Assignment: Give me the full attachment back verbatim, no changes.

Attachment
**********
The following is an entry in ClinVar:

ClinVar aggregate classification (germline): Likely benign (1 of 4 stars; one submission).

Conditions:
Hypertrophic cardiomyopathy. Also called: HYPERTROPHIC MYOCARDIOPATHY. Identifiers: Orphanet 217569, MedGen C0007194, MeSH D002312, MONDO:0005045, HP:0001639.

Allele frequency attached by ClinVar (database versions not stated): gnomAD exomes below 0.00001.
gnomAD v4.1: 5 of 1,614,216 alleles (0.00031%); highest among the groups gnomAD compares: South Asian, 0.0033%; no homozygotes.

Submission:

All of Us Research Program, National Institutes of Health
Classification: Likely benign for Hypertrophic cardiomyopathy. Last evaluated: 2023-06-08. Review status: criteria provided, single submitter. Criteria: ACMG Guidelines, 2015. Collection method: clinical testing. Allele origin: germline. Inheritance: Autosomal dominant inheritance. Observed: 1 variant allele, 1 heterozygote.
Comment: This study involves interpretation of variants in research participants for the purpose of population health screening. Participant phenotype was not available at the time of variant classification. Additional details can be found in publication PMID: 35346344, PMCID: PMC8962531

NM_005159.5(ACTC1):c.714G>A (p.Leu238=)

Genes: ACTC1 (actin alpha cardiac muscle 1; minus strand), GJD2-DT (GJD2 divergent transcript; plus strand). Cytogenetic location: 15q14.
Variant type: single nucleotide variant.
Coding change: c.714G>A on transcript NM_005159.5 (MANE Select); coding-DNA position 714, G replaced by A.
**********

The following is an entry in ClinVar:

ClinVar aggregate classification (germline): Likely benign (1 of 4 stars; one submission).

Conditions:
Hypertrophic cardiomyopathy. Also called: HYPERTROPHIC MYOCARDIOPATHY. Identifiers: Orphanet 217569, MedGen C0007194, MeSH D002312, MONDO:0005045, HP:0001639.

Allele frequency attached by ClinVar (database versions not stated): gnomAD exomes below 0.00001.
gnomAD v4.1: 5 of 1,614,216 alleles (0.00031%); highest among the groups gnomAD compares: South Asian, 0.0033%; no homozygotes.

Submission:

All of Us Research Program, National Institutes of Health
Classification: Likely benign for Hypertrophic cardiomyopathy. Last evaluated: 2023-06-08. Review status: criteria provided, single submitter. Criteria: ACMG Guidelines, 2015. Collection method: clinical testing. Allele origin: germline. Inheritance: Autosomal dominant inheritance. Observed: 1 variant allele, 1 heterozygote.
Comment: This study involves interpretation of variants in research participants for the purpose of population health screening. Participant phenotype was not available at the time of variant classification. Additional details can be found in publication PMID: 35346344, PMCID: PMC8962531

NM_005159.5(ACTC1):c.714G>A (p.Leu238=)

Genes: ACTC1 (actin alpha cardiac muscle 1; minus strand), GJD2-DT (GJD2 divergent transcript; plus strand). Cytogenetic location: 15q14.
Variant type: single nucleotide variant.
Coding change: c.714G>A on transcript NM_005159.5 (MANE Select); coding-DNA position 714, G replaced by A.